It’s a solar-powered version with four wings.

RoboBee X-Wing, the latest version of Harvard’s robotic bee, has four wings instead of two-more importantly, it can fly on its own without the need for power. They’ve made it smaller and lighter, and they’ve given it more and more features such as the ability to fly in and out of water.

This version is only one-quarter the weight of a paper clip, but it still needs the extra lift provided by its two extra wings to carry its onboard electronics and six tiny solar cells. Since the robot is untethered unlike other similar robotic insects, it gets its power from the sun or from powerful lamps, which the researchers used during their tests.

The solar cells generate 5 volts of electricity, and a small onboard transformer turns it into the 200 volts of electricity the RoboBee needs to lift off. That voltage causes the bee’s piezoelectric actuators to bend and contract like the real insect’s muscles would, leading to the flapping motion of the robot’s wings.

Even though the X-Wing doesn’t need a supply source, it still can’t be deployed in real missions. For one, it requires light three times the intensity of our sun to be able to generate the power it needs. In addition, it doesn’t work when it’s not directly under the light and could only fly for a second or two during testing until it veers out of view. The researchers need to equip it with a power storage solution so it can fly in the dark. Problem is, that would make it heavier.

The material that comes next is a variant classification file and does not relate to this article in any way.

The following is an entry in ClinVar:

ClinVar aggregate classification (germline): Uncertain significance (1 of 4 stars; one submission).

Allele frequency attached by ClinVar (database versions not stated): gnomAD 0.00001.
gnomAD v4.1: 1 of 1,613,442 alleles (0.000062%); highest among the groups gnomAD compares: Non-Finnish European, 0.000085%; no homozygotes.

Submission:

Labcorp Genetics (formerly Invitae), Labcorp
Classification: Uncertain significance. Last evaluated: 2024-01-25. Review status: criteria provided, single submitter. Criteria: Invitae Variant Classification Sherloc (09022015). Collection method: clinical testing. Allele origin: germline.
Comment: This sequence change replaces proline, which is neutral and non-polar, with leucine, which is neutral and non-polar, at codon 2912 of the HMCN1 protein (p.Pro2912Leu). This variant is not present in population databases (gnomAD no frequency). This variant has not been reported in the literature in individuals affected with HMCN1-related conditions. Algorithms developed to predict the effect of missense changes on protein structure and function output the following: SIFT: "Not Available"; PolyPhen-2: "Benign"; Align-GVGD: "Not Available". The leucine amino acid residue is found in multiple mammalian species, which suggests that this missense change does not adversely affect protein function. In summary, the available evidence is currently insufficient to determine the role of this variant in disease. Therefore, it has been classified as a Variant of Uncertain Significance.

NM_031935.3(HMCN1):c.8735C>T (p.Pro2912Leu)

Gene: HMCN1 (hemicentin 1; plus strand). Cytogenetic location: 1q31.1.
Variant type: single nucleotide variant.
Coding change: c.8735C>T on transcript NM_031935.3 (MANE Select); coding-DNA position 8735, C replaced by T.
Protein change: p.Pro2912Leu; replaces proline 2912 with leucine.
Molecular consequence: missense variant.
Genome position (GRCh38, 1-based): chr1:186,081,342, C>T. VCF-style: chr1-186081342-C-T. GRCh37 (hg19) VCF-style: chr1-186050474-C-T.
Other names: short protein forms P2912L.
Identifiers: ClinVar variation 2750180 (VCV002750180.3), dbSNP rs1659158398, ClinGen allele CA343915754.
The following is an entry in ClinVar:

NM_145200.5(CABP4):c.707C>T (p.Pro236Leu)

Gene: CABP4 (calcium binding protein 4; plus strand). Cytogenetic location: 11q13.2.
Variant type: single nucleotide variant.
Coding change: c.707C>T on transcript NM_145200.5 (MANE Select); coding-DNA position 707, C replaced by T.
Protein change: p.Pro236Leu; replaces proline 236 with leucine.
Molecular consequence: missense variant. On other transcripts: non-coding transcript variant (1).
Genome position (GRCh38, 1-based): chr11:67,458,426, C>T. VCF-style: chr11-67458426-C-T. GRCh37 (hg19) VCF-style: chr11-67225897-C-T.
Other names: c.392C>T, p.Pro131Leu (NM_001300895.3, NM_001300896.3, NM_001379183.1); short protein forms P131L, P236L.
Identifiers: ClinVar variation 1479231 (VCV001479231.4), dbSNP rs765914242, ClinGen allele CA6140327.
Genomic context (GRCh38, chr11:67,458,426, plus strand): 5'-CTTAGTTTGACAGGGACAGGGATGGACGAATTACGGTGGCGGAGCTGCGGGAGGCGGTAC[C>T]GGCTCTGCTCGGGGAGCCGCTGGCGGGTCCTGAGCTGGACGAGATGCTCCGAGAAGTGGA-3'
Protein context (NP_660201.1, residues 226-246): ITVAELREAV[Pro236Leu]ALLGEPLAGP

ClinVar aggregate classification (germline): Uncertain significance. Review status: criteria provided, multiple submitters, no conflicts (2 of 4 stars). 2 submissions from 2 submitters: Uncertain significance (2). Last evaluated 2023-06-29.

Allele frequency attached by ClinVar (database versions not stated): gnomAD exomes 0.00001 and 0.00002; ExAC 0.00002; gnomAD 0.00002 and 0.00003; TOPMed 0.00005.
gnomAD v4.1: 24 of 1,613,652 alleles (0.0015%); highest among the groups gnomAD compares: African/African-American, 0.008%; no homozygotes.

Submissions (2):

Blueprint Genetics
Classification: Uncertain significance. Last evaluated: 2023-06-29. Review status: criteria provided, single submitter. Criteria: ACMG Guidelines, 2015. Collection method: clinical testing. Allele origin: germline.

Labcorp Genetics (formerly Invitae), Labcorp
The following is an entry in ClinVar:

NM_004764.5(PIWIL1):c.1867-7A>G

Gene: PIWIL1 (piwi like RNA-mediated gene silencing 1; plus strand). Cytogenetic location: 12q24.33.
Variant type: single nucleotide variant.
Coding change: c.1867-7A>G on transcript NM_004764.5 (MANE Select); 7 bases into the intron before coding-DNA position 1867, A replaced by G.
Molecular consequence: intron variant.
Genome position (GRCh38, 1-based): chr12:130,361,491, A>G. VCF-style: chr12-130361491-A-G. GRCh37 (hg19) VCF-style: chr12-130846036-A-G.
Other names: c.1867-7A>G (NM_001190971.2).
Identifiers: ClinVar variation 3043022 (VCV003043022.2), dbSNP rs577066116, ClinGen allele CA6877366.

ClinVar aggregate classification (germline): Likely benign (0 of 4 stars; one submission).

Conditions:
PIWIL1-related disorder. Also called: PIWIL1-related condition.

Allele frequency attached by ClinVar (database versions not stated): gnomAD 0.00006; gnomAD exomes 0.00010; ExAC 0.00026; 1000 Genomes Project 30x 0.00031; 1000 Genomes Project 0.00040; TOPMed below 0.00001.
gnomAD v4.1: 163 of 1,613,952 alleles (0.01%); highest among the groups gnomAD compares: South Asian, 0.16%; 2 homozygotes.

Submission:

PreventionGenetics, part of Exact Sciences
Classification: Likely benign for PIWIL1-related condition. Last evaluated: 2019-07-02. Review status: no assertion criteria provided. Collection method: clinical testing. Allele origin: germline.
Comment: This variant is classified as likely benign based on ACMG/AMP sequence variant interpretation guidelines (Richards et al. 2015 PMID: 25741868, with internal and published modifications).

The team is now working on a version that’s 25 percent larger and can harness power from a light source that’s “only” 1.5 more intense than our sun. Hopefully, they can figure out how to give RoboBee the capability to harness power from our sun as it is and to store energy for later use. They’re also quieter and won’t injure or damage the people and objects they come in contact with.